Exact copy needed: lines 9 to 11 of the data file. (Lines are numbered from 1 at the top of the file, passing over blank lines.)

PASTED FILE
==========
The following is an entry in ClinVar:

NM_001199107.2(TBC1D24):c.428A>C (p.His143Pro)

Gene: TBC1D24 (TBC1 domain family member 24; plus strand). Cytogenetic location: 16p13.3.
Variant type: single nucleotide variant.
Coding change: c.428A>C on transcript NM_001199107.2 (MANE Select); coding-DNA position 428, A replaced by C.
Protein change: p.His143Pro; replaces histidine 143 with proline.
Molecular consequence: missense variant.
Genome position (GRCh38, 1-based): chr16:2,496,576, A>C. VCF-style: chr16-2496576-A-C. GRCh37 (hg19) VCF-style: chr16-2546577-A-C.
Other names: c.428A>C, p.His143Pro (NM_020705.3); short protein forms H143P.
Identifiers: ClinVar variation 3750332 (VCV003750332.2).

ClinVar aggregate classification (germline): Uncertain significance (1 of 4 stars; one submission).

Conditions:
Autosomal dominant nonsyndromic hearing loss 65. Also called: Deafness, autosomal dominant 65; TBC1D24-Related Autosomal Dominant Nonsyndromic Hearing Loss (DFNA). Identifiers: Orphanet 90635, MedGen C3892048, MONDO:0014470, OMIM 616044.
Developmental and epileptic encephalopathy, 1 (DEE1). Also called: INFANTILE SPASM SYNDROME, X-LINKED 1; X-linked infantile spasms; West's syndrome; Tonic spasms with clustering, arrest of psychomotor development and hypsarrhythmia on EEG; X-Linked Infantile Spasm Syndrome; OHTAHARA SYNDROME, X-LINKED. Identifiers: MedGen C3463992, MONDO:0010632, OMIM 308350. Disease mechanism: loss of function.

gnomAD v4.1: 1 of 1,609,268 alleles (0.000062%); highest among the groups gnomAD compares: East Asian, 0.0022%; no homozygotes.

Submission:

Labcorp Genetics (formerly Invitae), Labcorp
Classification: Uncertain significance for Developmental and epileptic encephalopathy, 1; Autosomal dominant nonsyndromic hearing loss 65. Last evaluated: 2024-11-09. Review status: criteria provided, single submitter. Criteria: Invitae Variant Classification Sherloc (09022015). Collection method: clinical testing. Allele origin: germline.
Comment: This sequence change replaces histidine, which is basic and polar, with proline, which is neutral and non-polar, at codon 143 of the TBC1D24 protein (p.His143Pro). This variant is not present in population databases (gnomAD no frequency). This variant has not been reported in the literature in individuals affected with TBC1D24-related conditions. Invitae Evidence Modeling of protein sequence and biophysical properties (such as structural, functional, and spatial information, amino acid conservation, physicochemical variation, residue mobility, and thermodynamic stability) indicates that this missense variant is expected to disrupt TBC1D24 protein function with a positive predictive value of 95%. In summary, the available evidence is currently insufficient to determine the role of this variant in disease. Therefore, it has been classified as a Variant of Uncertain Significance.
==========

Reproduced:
Other names: c.428A>C, p.His143Pro (NM_020705.3); short protein forms H143P.
Identifiers: ClinVar variation 3750332 (VCV003750332.2).

ClinVar aggregate classification (germline): Uncertain significance (1 of 4 stars; one submission).